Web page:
The name Etto refers to the diminutive suffix used in a couple of the romance languages (like the een sound at the end of an Irish word) and the place seems even more compact than I remember it. You need to watch your elbows. It’s like that Dorothy Parker line about working in an office so small that a couple of inches smaller would have meant adultery. She was referring to her goilín in this instance.

After a while it’s difficult not to notice that there’s a couple at the other end of the (very small) counter who may be cheating by choice. Every time I glance up from my plate the situation seems to have escalated, the petting’s getting heavier, there’s straddling. The minutes between mains and starters could almost be described as inter-course. I keep thinking of the scene in Trains, Planes and Automobiles when John Candy nudges Steve Martin to check out the hot couple making out on the Greyhound bus and he instantly gets caught. “Why don’t you take a picture, it’ll last longer.” In case you’re interested they shared the Côte de Boeuf. A fittingly carnal choice. From what I could make out it looked like the best eighty-four bucks they ever spent.

We continue meatlessly with some risotto. That’s roast cauliflower risotto, chargrilled spring onion, taleggio, mushroom brodo and pickled shiitake mushroom to you. In the past weeks I’ve seen pieces in the both the New York Times and Observer Food Monthly drawing attention to the dire straits that Italian rice farmers in the Po Valley are facing due to climate change so ordering this felt a little like choosing to feast upon an endangered species. I reframed it in my head as a tribute to their noble struggle. I’m something of a classicist when it comes to this dish (and indeed every conceivable facet of life) so this looked like a very busy bowl of rice. But oh my! That mushroom brodo moating around its edges was bosky with dried porcini, the taleggio added savoury unctuousness and the charred green onions added punctuation to a dish that otherwise might have dragged a little. Chef Sumputh’s fine-dining instincts tend toward elaboration (he cut his teeth in Chapter One) and that’s not a flaw, I just don’t associate it with this place.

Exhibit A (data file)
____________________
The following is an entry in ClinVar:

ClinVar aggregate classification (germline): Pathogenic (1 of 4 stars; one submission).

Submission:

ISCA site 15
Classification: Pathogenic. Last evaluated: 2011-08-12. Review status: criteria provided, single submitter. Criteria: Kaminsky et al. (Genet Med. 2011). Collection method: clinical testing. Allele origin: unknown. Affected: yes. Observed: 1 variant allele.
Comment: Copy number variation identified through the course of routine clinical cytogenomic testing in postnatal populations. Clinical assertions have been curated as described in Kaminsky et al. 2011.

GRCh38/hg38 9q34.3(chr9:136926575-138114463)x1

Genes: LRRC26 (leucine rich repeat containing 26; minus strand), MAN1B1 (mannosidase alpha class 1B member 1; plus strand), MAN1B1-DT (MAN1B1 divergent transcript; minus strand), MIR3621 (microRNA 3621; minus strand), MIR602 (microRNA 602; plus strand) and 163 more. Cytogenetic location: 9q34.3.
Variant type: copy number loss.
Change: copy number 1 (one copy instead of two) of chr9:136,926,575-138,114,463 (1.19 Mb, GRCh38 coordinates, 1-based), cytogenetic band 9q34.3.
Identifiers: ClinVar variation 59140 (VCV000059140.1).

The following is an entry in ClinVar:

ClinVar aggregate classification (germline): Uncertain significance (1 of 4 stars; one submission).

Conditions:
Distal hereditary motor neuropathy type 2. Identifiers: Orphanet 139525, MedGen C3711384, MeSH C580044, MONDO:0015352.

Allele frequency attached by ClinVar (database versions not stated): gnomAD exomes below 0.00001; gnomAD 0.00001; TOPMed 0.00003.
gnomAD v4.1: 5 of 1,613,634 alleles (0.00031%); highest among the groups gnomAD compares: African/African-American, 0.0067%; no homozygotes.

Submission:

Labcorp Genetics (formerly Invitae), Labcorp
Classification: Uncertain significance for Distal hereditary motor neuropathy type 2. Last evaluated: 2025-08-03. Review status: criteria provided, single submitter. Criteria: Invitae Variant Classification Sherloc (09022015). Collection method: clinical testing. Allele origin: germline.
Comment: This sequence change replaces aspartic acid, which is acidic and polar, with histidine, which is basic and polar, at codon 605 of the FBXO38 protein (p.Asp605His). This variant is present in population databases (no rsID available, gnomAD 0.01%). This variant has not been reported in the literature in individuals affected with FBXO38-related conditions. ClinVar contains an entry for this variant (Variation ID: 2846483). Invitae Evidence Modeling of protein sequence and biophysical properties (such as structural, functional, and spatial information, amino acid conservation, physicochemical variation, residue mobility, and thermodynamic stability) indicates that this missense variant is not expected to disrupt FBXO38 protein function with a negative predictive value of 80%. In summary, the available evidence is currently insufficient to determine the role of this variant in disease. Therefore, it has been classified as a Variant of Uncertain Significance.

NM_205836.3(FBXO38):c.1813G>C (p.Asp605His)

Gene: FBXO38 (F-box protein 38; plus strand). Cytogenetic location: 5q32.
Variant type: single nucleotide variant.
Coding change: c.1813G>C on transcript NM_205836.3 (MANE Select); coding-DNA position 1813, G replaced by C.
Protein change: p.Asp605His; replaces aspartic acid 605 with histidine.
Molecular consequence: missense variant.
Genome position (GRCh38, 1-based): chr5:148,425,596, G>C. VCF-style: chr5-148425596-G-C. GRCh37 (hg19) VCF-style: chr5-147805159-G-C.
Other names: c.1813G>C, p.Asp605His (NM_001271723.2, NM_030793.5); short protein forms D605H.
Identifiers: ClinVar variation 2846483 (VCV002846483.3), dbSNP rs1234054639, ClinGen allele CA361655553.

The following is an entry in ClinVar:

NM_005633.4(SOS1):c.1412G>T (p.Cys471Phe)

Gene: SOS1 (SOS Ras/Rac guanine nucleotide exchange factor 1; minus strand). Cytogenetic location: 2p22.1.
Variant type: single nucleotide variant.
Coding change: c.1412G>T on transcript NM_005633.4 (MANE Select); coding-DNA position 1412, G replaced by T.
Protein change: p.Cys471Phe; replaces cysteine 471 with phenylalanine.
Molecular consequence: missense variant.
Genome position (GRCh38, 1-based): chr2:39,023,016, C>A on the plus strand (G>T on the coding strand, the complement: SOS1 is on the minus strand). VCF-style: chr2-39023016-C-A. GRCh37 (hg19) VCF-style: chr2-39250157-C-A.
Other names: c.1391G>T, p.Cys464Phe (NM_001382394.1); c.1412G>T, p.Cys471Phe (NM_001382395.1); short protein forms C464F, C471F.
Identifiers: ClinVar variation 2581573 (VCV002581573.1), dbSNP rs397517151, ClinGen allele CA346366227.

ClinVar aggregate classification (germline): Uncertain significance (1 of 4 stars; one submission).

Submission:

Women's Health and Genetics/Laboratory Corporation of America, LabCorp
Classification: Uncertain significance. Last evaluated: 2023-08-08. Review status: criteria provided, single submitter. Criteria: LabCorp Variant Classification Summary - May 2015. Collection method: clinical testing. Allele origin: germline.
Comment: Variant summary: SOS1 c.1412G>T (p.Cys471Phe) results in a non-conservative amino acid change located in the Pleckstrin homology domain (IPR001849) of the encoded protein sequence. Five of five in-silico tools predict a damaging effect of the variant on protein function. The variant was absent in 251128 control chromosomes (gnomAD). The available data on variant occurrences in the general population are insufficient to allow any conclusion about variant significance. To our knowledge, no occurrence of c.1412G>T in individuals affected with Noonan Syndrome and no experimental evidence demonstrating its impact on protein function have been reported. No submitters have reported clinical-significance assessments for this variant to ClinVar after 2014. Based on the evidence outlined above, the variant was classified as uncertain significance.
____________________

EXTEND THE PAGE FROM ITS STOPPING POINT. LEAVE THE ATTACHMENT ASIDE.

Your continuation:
It is evident again in a dish of suckling pig that features the tenderest little loin stuffed within some of the fabulously fatty outer bits. There’s a jus that makes me want to lift the plate to my face and also – the best sausage roll you’ve ever had, served daintily on the side. I really need to stop carping about the food being too accomplished. You’ve heard people tell you to order the prunes with mascarpone. It’s another piece of advice you need to take.

Service is smoothly unobtrusive, casual and confident. The wine list is a compendium of things worth drinking. So, that’s Etto. It’s a little fancier than you remember, and yes it’s small, but size isn’t everything. It’s a perfect spot for a family celebration or as a prelude to starting one. I think next time I’ll have what they were having.

Words: Conor Stevens

Images: Killian Broderick


18 Merrion Row

Dublin 2